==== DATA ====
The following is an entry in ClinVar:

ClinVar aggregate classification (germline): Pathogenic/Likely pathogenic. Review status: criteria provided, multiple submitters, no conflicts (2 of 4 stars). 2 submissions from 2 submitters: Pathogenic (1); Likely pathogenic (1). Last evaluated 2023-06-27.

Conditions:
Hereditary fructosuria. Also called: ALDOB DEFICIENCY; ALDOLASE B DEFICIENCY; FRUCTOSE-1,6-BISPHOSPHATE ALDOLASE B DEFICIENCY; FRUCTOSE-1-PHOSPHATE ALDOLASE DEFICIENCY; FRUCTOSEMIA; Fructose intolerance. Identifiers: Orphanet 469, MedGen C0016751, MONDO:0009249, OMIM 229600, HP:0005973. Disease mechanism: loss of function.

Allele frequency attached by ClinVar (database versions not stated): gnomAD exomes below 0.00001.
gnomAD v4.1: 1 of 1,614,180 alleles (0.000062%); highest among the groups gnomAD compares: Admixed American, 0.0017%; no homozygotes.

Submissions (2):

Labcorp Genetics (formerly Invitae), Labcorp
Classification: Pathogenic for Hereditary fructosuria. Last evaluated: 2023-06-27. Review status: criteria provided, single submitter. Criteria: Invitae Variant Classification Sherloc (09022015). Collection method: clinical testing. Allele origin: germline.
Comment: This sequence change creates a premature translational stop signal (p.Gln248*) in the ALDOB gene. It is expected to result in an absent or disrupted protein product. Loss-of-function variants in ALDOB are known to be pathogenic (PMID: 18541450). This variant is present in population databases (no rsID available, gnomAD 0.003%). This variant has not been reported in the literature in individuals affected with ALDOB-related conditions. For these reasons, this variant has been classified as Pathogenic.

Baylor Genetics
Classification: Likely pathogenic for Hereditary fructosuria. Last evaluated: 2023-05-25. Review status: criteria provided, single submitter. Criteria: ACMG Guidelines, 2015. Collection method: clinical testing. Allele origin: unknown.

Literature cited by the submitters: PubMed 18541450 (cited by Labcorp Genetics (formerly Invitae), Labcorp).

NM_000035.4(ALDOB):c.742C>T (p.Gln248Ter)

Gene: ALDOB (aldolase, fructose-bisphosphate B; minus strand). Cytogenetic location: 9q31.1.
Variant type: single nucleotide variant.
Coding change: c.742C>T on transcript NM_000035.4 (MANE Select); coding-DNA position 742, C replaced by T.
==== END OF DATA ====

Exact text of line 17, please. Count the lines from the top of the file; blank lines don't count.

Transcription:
Coding change: c.742C>T on transcript NM_000035.4 (MANE Select); coding-DNA position 742, C replaced by T.